Soft moss a downy pillow makes, and green leaves spread a tent,
Where faerie fold may rest and sleep until their night is spent.
The bluebird sings a lullaby, the firefly gives a light,
The twinkling stars are candles bright, Sleep, Faeries all, Goodnight.
---Elizabeth T. Dillingham "A Faery Song"

Saturday, January 16, 2010

Walking the Perimeter

Yesterday I thought I would visit the sleeping garden and make some spring plans. I like to see the winter bones and it's now that I can definitely assess the need for more winter interest. I am greedy, I don't like the span between the fall killing frost and the first sprouts of spring. I want to see a bloom in December, January and February! A tall order eh? Why is is we poo-poo the hollies, evergreen trees, camellias and such during the heights of summer when they are so vitally important during the drab days of winter? No more I say! I am making a conscious effort to do better! I have already ordered a witch hazel and have plans to buy a thuja green giant. Last fall I planted a possumhaw which I hope will reward me with red berries this year. I am anxiously awaiting the blooms of my lenten rose and shamelessly as a peeping tom I'm looking up their "dresses" regularly for flower buds! Take a walk in my barren landscape and give me some suggestions that maybe I haven't thought of. I don't mind, after all we're FRIENDS!


  1. Hello Jennifer, I saw Phillip's mention of your blog and came over to say Hi. It is always nice to find new blogs. Yours is looking good, keep up the good work. Mine is a Blogger.com template, too. I am in zone 6a in Kentucky, and would love to be one zone warmer. Looking forward to what you do with yours this summer.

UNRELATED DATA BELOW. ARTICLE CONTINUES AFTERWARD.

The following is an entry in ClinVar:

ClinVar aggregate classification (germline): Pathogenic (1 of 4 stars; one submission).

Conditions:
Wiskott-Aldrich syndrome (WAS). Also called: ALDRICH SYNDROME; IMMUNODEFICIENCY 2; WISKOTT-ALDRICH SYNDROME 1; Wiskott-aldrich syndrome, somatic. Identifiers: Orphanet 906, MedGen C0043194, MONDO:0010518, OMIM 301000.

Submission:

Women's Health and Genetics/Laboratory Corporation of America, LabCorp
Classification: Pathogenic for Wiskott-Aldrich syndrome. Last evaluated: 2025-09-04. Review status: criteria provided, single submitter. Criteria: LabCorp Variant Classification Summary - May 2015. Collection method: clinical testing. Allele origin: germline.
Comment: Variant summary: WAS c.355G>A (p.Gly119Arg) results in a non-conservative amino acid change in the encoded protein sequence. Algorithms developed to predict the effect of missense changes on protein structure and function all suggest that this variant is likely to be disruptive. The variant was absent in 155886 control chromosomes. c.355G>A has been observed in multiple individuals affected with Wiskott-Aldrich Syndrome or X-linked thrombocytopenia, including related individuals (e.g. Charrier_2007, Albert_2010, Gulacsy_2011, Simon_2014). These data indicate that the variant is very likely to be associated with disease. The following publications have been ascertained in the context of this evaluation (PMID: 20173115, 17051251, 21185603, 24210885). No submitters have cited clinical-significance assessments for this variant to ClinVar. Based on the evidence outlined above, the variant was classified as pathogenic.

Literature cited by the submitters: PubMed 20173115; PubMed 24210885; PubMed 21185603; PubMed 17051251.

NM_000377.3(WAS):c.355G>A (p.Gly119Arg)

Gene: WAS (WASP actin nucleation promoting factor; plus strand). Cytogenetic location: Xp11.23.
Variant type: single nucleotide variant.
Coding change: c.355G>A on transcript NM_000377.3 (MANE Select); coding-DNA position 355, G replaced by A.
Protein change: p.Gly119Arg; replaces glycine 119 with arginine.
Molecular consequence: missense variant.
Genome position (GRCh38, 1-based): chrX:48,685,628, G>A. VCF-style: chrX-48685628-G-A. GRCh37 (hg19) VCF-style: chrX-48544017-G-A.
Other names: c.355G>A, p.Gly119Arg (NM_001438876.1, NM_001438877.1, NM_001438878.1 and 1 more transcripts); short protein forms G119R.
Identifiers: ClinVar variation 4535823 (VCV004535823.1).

2. Love the idea of a winter garden. I have never had one, but am looking forward to some great ideas from you!!!

  3. Jennifer, dwarf blue spruce makes a great focal point in the garden. Their blue tune green is a nice contrast with flowing plants around in spring & summer; then it gives a nice color during the dub late fall & winter months.

    You can find info here: http://www.finegardening.com/design/articles/designing-with-dwarf-conifers.aspx

    A few other suggestions:
    Nandina ~ an evergreen shrub with showery fall and winter colors
    Winter Heather ~ beautiful bushy shrub for the winter garden
    Asters ~ this plant produces a large group of flowers with lots of fall color. Asters can bloom well into the fall and early winter in some areas

  4. Cute blog --I found you ---well, first was in this blog, then it took me to that blog, and then I ended up here.
    It will be interesting to see how your garden comes along

  5. Hi Jennifer~~ Phillip sent me over. Welcome to the world of blogging. Have you joined Blotanical yet? I'm not sure what hardiness Zone you live in but you could check out Cotoneaster lacteus. Gray-silver leaves with a gazillion clusters of red berries all winter. When in bloom it's a bee magnet. Come visit me if you like. www.gracepete.com

  6. Good ideas from all! I will definitely be researching all these possiblities!

  7. Welcome to the garden blogging world!

  8. Also new to blogging. Don't ya love a blank canvas. The sky is the limit : )